One thing you can guarantee in our wonderful world of fishing is the element of surprise.
Just when you think you have learnt all you can about fish and their behaviour or where they live, another bolt from the blue turns up. An incredible recapture of a large Australian bass recently in the Gippsland Lakes has tongues wagging and all of guessing about its history. I also have plenty of good news on flathead, bream and mullet.
They're back. All it takes is a slight rise in water temperature and the good old duskies are back on the chew. You will find them anywhere from Paynesville through to Kalimna and as usual the North Arm which is also a very reliable summer flatty haunt. I've yet to hear of any stud fish over 80cm turning up but these big breeders will be lurking close to the areas just mentioned. Bait anglers have told me about modest sized flatties between 35-45cm dominating their dusky catch with the odd 50cm fish turning up.
Soft plastics and blades are also proving their worth and live poddy mullet baits will again this year turn up a few thumpers. Just a reminder, if you are serious about your flatty fishing then get on the water early. In my opinion duskies bite the best between first light and 9am at this time of year and can feed in very shallow water of just 20-30cm in depth.
Boy, have the yellow eye mullet turned up in force! They are showing up around the lower reaches of the Mitchell and I found big schools of large mullet at Metung recently that were happy to chew on my blades meant for flathead and bream. I suspect if you set up a berley trail then you could expect to attract any number of mullet and have a very busy day hooking.
They often swim over shallow sand flats down to a metre in depth and by far your best bait will be sandworm. Another deadly offering is small pieces of fresh chicken meat on a size 6 hook with a very light sinker. If you have yet to try fresh mullet fillets deep fried in batter then you are missing out on a very tasty feed of fish that I rate in my top five species for the plate. The best thing about these mullet at the moment is their size, often to 40cm and not many are under 30cm.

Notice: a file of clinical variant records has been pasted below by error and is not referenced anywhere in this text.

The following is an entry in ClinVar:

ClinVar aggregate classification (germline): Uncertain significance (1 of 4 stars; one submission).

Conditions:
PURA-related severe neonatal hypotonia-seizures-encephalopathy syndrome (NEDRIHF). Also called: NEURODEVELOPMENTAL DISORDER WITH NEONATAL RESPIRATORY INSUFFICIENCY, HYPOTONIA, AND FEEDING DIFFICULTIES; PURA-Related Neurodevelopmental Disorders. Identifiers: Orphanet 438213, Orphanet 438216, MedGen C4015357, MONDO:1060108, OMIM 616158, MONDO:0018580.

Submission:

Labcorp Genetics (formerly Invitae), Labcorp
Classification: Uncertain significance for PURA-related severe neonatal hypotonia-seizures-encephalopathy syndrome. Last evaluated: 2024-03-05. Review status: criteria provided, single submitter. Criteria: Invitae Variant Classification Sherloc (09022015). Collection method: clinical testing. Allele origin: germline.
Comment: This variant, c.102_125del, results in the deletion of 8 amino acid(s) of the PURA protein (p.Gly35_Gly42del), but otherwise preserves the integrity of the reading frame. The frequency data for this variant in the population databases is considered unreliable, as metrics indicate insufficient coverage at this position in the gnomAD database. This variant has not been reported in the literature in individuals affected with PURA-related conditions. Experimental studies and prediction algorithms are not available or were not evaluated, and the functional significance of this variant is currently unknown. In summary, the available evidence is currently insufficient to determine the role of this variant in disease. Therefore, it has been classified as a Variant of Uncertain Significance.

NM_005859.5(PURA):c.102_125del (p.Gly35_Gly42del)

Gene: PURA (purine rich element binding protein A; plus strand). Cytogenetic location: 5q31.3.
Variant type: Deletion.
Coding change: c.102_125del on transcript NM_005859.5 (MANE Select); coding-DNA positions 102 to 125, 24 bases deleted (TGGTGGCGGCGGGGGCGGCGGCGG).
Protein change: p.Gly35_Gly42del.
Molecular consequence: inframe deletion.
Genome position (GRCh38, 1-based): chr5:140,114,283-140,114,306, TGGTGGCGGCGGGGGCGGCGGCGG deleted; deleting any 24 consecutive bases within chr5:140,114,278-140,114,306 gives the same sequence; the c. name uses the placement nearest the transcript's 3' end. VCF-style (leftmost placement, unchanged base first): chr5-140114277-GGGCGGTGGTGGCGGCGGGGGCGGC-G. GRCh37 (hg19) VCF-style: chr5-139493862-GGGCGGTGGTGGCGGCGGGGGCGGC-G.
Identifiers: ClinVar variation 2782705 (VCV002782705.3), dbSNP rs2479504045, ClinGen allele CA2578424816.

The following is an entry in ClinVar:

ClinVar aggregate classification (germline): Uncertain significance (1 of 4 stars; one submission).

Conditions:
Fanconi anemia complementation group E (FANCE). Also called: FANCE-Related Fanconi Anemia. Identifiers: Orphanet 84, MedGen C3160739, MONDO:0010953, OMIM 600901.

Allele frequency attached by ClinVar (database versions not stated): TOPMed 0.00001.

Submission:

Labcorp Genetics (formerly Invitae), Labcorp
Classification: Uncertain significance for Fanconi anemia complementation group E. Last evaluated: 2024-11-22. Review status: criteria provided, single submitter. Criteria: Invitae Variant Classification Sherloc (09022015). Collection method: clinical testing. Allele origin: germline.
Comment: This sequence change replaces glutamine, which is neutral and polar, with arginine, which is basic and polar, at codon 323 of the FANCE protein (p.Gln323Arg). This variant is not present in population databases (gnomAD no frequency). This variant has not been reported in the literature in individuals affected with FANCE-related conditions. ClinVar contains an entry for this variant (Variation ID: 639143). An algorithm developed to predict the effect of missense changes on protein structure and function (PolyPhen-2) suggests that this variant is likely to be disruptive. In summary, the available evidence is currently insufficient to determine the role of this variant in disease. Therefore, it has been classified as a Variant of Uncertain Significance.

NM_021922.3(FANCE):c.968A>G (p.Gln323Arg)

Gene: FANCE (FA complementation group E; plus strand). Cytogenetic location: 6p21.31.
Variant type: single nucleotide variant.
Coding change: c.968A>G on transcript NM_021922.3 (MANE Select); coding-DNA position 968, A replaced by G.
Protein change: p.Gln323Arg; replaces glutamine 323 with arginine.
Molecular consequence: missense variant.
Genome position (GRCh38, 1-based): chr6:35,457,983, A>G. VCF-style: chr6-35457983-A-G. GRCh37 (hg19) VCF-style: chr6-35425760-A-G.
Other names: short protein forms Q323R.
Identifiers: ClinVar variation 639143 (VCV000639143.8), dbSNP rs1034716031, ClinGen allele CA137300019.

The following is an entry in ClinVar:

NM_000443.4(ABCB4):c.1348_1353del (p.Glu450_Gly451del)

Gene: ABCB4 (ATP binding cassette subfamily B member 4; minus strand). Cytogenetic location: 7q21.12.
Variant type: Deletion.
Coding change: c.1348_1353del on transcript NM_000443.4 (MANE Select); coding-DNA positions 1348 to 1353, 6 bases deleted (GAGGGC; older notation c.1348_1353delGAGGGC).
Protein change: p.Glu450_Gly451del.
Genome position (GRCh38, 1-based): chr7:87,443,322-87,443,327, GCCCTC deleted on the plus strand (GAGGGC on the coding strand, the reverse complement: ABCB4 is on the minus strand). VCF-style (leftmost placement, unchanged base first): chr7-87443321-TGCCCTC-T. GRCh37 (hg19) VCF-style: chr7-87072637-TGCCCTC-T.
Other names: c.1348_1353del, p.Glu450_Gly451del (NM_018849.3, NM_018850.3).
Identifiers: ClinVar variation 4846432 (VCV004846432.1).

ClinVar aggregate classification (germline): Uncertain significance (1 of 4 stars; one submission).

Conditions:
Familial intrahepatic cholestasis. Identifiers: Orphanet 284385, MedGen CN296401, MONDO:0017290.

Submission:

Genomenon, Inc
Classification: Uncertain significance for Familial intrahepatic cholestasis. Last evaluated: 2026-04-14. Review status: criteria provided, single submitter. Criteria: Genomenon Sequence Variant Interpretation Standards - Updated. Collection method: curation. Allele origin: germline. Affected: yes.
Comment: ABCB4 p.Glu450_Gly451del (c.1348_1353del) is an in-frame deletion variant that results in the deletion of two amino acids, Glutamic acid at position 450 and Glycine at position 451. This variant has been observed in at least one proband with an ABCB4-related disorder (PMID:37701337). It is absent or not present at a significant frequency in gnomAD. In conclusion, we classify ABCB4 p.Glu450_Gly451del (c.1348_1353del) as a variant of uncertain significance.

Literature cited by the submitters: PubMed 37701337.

At last the bream are now over their cranky spawning mode and becoming a little more focused on eating lures and baits. About time because most of us found them very frustrating towards the end of spring when any number of fish could be sounded up but they all had lock jaw. Well, more to the point they had other things on their mind apart from feeding and this year will again prove a bumper spawning season due to the excellent fresh water inflows over the last two years.
I met up with astute tournament anglers Mark Cribbes and Dean Gamble recently and we fished a windy afternoon down at Paynesville. Between us we released a modest amount of bream for a two hour session but the fish were very fat and heavy for their length. Dean pulled a massive model from under a moored boat and called it for a big flatty at first because of its heavy weight and stubborn fight. We all got a pleasant surprise as an obese bream eventually found the net and for 38cm it was such a portly sucker at just under 1.4kg.
I found another pig sitting at the base of a jetty pylon and it went 41cm and probably just over 1.5kg if I had my scales handy. We found the Austackle Shinku lures deadly on the day and these sinking stick minnow hardbodied lures sink right down into the strike zone and you can cast them a mile. I also found two flathead and a luderick for the session and those three fish ended up in bread crumbs! For the bait anglers your first choice should be for live shrimp but sandworm will be nearly as good and get you plenty of mullet by-catch too.
Fisheries officer from Traralgon, Errol Parmigiani rang me with exciting news of a tagged bass that was recaptured recently in Jones Bay. Errol was checking the catch of a pro netter and in amongst a bunch of estuary perch he quickly spied on a huge bass that measured a whopping 50cm. What a surprise to see this freshwater fish in very salty water and keeping company with its close cousins the EP. Even more exciting was the discovery of a Mafri tag in the fish but I was unable to source further details of when and where the bass was originally caught and released. So stay tuned and by next month's issue I should have all the details of this very intriguing recapture.Reads: 716